Monday, May 9, 2011
This campaign is inspired. Fiat appropriated everyday street signs, so people could use their mobiles to scan, for example, a stop sign and information about the car's breaking system would appear on screen.
So the entire city became a hidden catalogue, just through the use of a simple app. called Street Evo. They took it further, and turned the campaign into a game, with hidden prizes behind certain signs.
Fiat effectively turned familiar objects into QR codes, that is, patterns that phones can scan to extract information. QR codes are increasingly included as response mechanisms in print or outdoor campaigns. But they often fall flat because a lot of people still don't have a clue what they are, or or how to use them.
By turning everyday road signs into codes, Fiat took away the barriers and the uncertainty around QR codes and generated massive participation in their campaign - in a week over a million signs were spotted.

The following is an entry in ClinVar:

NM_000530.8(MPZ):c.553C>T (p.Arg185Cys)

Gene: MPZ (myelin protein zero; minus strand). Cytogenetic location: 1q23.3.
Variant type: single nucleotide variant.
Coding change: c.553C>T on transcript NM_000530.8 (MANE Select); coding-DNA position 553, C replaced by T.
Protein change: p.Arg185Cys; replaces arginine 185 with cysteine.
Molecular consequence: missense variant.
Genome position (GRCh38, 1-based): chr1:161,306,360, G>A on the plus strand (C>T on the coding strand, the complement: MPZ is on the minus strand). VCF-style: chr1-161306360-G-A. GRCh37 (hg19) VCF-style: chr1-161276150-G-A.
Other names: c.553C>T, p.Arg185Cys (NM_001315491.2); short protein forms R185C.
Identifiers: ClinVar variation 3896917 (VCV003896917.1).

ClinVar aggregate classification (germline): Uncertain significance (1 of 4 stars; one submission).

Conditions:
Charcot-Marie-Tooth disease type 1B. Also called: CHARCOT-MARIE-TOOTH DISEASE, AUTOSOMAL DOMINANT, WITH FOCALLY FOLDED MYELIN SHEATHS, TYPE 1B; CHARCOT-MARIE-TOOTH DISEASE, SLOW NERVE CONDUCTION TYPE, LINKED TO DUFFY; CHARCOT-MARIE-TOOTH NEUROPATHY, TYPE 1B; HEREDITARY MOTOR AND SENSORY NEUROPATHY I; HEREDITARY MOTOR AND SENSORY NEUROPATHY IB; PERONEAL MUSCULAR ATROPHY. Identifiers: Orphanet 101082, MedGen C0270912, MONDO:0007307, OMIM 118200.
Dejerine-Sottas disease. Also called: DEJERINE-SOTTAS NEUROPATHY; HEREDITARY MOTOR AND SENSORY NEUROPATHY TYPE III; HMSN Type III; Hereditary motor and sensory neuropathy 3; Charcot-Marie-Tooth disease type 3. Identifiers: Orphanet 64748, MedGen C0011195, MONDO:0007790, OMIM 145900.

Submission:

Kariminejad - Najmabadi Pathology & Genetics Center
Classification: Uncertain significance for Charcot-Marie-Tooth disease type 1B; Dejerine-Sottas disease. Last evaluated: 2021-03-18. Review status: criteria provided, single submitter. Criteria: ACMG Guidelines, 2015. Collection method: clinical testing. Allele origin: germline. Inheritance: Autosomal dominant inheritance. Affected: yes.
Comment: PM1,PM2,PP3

In support of World Fair Trade Day, Ben & Jerry's have come up with an initiative to use the spare characters from people's Twitter updates with their permission.
You install a browser plugin from Chrome or Firefox, or bookmark the Fair Tweets mobile site and Ben & Jerry's algorithm will automatically populate the unused space in your message with World Fair Trade Day communication.
This is a smart media idea, which hardwires communication to personal networks. Although it could result in message overkill from heavy tweeters. It uses the permission of the tweeter, but not their followers, who are subjected to news they didn't sign up for.